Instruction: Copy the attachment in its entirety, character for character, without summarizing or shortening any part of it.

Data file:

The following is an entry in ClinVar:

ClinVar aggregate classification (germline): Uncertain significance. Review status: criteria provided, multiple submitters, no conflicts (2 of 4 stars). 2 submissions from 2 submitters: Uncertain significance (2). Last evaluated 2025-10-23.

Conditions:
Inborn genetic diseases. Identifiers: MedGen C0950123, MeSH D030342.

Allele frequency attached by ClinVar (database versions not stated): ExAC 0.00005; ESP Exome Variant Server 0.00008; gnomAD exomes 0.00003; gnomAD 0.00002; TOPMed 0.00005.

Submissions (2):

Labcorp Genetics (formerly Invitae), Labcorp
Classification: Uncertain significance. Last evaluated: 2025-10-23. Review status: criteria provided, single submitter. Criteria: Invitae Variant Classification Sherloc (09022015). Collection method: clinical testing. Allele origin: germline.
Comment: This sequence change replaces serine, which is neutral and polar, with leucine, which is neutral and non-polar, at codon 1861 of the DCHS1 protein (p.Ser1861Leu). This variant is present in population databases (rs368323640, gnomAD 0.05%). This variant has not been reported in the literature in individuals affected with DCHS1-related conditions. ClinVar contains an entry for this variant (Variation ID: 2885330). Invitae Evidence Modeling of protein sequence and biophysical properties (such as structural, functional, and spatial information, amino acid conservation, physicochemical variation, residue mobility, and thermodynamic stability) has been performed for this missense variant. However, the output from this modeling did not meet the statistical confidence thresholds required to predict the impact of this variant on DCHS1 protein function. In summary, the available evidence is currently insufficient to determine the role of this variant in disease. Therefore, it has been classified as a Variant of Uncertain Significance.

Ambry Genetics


The following is an entry in ClinVar:

ClinVar aggregate classification (germline): Uncertain significance. Review status: criteria provided, multiple submitters, no conflicts (2 of 4 stars). 2 submissions from 2 submitters: Uncertain significance (2). Last evaluated 2025-10-23.

Conditions:
Inborn genetic diseases. Identifiers: MedGen C0950123, MeSH D030342.

Allele frequency attached by ClinVar (database versions not stated): ExAC 0.00005; ESP Exome Variant Server 0.00008; gnomAD exomes 0.00003; gnomAD 0.00002; TOPMed 0.00005.

Submissions (2):

Labcorp Genetics (formerly Invitae), Labcorp
Classification: Uncertain significance. Last evaluated: 2025-10-23. Review status: criteria provided, single submitter. Criteria: Invitae Variant Classification Sherloc (09022015). Collection method: clinical testing. Allele origin: germline.
Comment: This sequence change replaces serine, which is neutral and polar, with leucine, which is neutral and non-polar, at codon 1861 of the DCHS1 protein (p.Ser1861Leu). This variant is present in population databases (rs368323640, gnomAD 0.05%). This variant has not been reported in the literature in individuals affected with DCHS1-related conditions. ClinVar contains an entry for this variant (Variation ID: 2885330). Invitae Evidence Modeling of protein sequence and biophysical properties (such as structural, functional, and spatial information, amino acid conservation, physicochemical variation, residue mobility, and thermodynamic stability) has been performed for this missense variant. However, the output from this modeling did not meet the statistical confidence thresholds required to predict the impact of this variant on DCHS1 protein function. In summary, the available evidence is currently insufficient to determine the role of this variant in disease. Therefore, it has been classified as a Variant of Uncertain Significance.

Ambry Genetics